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Reviews

GTR — King Biscuit Flower Hour
(King Biscuit Flower Hour Records KBD 88021, 1986/1997, CD)

by Jeff Melton, Published 1997-05-01

King Biscuit Flower Hour Cover art

1986: a transitional year when two frustrated but previously successful English guitarists decided they would pool their talents and start a new project. The focus for this group would be on two things that were sorely missing from both Steves' (Howe and Hackett) participation in their last groups: guitar playing and songwriting. The band recorded one studio album and then went on tour in the U.S. to consolidate fans from the Yes and Genesis camps. This new disc from the KBFH archives shows a hot, well-rehearsed band meeting both ends of the spectrum; e.g., don't alienate our core followers but create some new pop tunes. Given that premise, I think it succeeds 80 percent of the time, since we're presented nearly 80 minutes of one the band's last live performances from L.A. (7/19/86). We get to relive Hackett's Genesis medley (including a respectable "I Know What I Like"), "Spectral Mornings," and Howe's "Roundabout" and "Pennants" (all band high points), but we also have to wade through Asia-type tracks ("The Hunter" and the unreleased "Prizefighters"). Band interplay, especially between the two guitarists, is quite good and much heavier than on studio versions. Balance between acoustic and electric guitars is also notable on "Imagining" and "Reach Out (Never Say No)." Jonathan Mover shows adept power at the drum kit (long before his work with Joe Satriani) as well as Matt Clifford on keyboards (prior to ABWH and the Rolling Stones). Vocalist Max Bacon gets singled out again as the weak focal point, but if you can block him out (along with comparisons to Styx), then you will enjoy a strong live representation of a short-lived but very enjoyable group.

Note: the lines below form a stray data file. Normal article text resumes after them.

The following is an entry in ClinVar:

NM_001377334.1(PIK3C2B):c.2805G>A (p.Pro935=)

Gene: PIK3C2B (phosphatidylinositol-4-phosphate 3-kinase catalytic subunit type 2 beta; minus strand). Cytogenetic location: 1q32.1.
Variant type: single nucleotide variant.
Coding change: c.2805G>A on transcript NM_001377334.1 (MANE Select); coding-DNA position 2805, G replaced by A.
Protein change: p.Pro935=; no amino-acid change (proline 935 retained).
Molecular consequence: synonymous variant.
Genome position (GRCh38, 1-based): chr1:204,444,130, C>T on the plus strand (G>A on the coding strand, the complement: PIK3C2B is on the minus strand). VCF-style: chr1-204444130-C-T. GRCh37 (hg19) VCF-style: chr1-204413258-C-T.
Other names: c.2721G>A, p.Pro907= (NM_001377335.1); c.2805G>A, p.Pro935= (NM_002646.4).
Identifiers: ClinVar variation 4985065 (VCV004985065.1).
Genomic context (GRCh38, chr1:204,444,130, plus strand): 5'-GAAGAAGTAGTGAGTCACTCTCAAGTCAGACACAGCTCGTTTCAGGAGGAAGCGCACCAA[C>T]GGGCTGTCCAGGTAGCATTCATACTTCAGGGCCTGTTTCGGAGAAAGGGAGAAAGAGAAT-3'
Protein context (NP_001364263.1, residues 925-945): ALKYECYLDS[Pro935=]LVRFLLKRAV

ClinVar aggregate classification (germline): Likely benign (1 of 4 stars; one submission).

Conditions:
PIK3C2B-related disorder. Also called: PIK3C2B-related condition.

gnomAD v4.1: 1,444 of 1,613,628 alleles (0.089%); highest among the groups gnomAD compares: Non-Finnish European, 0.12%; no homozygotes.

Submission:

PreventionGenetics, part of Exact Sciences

Filed under: New releases, Issue 12, 1997 releases, 1986 recordings

Related artist(s): Steve Hackett, Steve Howe, GTR

 

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